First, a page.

The lower surface 436 of the top wall 420 may also include grooves 442 that are generally aligned with the grooves 438 in the upper surface 434 of the top wall 420. These grooves 442 in the lower surface 436 receive the engaging portions 324 of the contact pins 300 when the rearwardly extending connector 270 is attached to the printed circuit board 218. One skilled in the art will appreciate that the grooves 438, 442 in the upper and lower surfaces 424, 426 of the top wall 420 are not required and that other suitable types of alignment devices, such as walls or partitions, may also be used to position the contact pins 300 in the desired locations.

As shown in FIGS. 12 to 15, the first flat section 320 of the connector portion 304 is located generally parallel to the lower surface 252 of the receptacle 222 and the curved section 322 is curved about the rear end 274 of the rearwardly extending connector 270. The engaging portion 324 of the contact pin 300 extends into the socket 404 and it resiliently engages the contact 326 on the upper surface of the printed circuit board 218. This allows electrical communication between the printed circuit board 218 and the contact pin 300 to be established. Advantageously, because the engaging portion 324 of the contact pin 300 is biased to engage the contact 326, this results in positive electrical contact between the contact and the contact pins. If the modular jack 230 is disconnected from the printed circuit board 300, the portions 406, 408 of the printed circuit board 218 are removed from the sockets 402, 404 and the engaging portion 324 of the contact pin 300 resiliently springs back to its original position. Thus, the modular jack 230 and the printed circuit board 218 can be repeatedly attached and disconnected as desired.

Another preferred embodiment of the contact pin is shown in FIGS. 16 and 17. The exemplary contact pin 500 includes a plug engaging portion 502 and a connector portion 504. The plug engaging portion 502 includes a first section 506 positioned within a groove or slot 508 located in the lower wall 256 of the receptacle 222. The groove 508 is located proximate the front surface of the receptacle 222, where the plug 350 is initially inserted into the receptacle. The first section 506 may also include a generally planar or slightly upwardly extending end 507, but the end should not protrude above the upper surface of the groove or into the receptacle 222. As discussed above, the first section 506 of the plug engaging portion may be either movable or held in a fixed position with the groove 508. The contact pin 500 also includes an upwardly angled section 510 and an elongated arm 512, which are preferably similar to that discussed in connection with the contact pin 300.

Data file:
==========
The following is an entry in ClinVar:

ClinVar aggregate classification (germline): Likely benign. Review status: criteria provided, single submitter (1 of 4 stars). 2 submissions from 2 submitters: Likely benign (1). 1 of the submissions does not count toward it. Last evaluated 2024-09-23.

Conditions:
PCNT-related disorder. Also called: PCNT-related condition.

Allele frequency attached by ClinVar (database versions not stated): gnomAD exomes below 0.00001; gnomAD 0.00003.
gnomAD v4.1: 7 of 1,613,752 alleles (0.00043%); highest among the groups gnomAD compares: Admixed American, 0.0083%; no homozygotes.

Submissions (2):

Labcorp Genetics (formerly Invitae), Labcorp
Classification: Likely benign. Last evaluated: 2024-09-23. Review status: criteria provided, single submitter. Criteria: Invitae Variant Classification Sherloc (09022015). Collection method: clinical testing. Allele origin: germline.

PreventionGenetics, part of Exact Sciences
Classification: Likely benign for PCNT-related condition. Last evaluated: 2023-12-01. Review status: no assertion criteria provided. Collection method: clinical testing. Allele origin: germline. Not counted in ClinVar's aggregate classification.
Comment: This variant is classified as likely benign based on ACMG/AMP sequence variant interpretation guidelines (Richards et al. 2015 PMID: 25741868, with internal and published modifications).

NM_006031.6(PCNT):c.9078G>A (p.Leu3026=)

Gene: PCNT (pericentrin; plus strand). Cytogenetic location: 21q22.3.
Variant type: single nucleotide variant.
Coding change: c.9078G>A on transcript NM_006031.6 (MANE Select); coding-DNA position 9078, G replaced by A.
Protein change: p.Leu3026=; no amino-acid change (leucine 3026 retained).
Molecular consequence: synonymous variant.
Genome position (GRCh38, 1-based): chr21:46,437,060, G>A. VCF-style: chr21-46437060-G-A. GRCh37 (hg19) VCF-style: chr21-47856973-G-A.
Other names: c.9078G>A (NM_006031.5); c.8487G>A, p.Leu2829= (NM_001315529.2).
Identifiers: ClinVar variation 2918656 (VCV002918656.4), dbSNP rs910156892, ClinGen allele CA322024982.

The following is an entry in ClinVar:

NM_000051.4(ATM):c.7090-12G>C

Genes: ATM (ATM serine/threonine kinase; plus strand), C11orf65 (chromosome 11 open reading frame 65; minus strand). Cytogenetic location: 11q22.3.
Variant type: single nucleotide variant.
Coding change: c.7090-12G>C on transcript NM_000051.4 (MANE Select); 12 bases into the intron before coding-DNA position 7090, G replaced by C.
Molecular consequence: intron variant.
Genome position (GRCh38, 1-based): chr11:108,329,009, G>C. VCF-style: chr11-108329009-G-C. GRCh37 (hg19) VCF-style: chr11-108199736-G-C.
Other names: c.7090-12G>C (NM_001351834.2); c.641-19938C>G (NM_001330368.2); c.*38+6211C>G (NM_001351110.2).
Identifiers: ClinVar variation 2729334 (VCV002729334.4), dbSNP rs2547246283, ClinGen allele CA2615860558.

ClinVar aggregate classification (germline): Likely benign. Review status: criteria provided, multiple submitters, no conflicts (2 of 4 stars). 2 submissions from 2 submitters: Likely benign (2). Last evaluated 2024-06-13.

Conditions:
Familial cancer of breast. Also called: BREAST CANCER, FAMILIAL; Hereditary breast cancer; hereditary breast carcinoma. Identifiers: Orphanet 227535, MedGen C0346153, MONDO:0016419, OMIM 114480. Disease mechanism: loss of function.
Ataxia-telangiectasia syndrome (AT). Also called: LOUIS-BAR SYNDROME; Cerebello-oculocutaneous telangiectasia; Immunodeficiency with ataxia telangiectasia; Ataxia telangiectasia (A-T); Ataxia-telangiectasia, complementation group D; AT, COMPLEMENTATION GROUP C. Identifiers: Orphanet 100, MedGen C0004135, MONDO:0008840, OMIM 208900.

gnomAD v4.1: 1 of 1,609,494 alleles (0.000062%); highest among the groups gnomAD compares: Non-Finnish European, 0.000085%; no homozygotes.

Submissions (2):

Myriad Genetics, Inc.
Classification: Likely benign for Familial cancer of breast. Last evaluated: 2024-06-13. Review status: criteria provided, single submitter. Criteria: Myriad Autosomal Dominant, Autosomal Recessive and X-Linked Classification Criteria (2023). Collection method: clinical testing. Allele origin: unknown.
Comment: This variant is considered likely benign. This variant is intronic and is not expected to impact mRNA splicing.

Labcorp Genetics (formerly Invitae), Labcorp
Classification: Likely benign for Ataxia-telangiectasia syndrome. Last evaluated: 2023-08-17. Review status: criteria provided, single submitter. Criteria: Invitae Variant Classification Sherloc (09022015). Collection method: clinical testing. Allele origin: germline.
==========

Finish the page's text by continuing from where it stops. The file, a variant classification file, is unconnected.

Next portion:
The connector portion 504 of the contact pin 500 is inserted through an opening or aperture 520 located in the top wall 420 of the socket 402. The connector portion 504 includes a curved section 522 that is configured to electrically communicate with a contact 236 disposed on the upper surface of the printed circuit board 218. The curved section 522 includes a first section 524 positioned proximate the first end 526 of the opening 520 and a second section 528 positioned proximate the second end 530 of the opening. The first section 524 of the connector portion 504 is preferably held in a generally fixed position relative to the first end 526 of the opening 520 and the second end 528 is also preferably held in a generally fixed position relative to the second end 530 of the opening. Alternatively, the first or second ends 524, 528 of the contact pin 500 may be movable relative to the opening 520 to allow the connector portion 504 of the contact pin 500 to move when it engages the printed circuit board 218. The connector portion 504 of the contact pin 500, however, is held in a generally stationary position as the plug 350 is inserted or removed from the receptacle 222.

Another preferred embodiment of contact pin is shown in FIG. 18. In this embodiment, the contact pin 600 includes a plug engaging portion 602 and a connector portion 604. The plug engaging portion 602 includes a first section 606 that is inserted through an opening 607 in the lower wall 256 of the receptacle 222 and it is positioned within a groove or slot 608 located in the lower surface of the lower wall. The first section 606 of the plug engaging portion 602 may be either movable or held in a fixed position within the groove 608. The contact pin 600 also includes an upwardly angled section 610 that is sized and configured to engage the corresponding contacts 352 on the plug 350 as the plug is inserted into the receptacle 222. The upwardly angled section 610 is connected to the first section 306 at an angle θ of between about 30° and about 60°. More preferably, the upwardly angled section 610 and the first section 606 are joined at an angle θ of about 45° in order to minimize the stress on the contact pin 600 as the plug 350 is inserted into the receptacle 222. One skilled in the art will appreciate that the angle and length of the upwardly angled section 610 may impact the deflection and stress on the contact pin 600, and that the upwardly angled section may have different lengths and angles depending upon the desired configuration of the pin.